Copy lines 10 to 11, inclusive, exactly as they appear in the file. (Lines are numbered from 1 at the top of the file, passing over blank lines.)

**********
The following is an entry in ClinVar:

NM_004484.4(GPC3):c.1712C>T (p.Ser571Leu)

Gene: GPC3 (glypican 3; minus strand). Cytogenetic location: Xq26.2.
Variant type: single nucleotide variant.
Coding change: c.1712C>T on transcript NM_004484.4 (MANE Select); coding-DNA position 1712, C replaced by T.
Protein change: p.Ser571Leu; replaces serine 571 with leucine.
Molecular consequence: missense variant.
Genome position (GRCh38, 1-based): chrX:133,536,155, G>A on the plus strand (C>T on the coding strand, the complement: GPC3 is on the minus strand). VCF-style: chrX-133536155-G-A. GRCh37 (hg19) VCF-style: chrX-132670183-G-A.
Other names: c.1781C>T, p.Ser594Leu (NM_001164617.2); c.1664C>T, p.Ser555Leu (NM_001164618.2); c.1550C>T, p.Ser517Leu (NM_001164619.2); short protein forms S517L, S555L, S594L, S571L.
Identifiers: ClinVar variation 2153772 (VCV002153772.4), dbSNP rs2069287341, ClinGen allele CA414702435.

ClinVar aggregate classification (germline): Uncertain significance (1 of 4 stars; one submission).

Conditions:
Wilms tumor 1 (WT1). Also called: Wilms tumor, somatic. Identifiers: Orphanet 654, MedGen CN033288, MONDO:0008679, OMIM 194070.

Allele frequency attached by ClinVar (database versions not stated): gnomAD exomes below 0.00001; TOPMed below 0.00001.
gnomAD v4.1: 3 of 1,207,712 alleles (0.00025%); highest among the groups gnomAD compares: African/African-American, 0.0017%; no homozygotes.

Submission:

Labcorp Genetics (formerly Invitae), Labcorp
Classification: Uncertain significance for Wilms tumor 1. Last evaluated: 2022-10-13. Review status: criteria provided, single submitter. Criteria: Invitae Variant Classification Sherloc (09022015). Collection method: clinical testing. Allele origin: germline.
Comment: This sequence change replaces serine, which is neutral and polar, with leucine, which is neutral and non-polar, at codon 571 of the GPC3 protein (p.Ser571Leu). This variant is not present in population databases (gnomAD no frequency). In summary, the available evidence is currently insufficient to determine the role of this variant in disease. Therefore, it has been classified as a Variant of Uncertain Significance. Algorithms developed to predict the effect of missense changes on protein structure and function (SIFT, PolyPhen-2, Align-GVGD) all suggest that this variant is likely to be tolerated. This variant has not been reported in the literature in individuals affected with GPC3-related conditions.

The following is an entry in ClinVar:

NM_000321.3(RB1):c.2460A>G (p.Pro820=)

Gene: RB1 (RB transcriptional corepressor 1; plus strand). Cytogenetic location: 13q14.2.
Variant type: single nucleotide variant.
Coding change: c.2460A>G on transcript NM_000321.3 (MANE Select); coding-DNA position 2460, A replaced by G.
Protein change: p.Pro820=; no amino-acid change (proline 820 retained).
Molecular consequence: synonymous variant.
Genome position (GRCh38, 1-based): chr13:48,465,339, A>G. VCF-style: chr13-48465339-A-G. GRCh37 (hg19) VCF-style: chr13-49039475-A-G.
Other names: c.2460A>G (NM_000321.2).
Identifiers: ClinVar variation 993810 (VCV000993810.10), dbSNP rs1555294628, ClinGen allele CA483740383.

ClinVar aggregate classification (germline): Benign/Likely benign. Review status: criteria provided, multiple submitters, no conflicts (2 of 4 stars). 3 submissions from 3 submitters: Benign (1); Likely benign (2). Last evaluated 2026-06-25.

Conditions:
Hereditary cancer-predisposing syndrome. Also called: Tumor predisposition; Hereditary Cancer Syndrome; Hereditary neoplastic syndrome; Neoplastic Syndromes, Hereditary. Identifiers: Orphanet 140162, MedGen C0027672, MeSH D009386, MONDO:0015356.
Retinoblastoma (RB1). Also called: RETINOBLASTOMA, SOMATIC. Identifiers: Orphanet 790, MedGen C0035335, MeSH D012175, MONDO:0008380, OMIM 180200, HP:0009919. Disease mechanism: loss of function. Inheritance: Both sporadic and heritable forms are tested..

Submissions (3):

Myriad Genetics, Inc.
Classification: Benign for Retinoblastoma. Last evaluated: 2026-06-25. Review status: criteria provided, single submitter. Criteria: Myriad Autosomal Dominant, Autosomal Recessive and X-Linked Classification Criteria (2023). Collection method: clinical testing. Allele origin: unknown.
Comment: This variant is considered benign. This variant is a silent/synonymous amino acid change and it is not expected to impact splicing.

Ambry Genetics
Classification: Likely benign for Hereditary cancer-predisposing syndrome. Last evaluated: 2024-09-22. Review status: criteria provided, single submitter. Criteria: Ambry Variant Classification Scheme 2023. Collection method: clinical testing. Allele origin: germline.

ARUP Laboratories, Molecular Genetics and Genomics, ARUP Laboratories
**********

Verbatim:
Identifiers: ClinVar variation 2153772 (VCV002153772.4), dbSNP rs2069287341, ClinGen allele CA414702435.

ClinVar aggregate classification (germline): Uncertain significance (1 of 4 stars; one submission).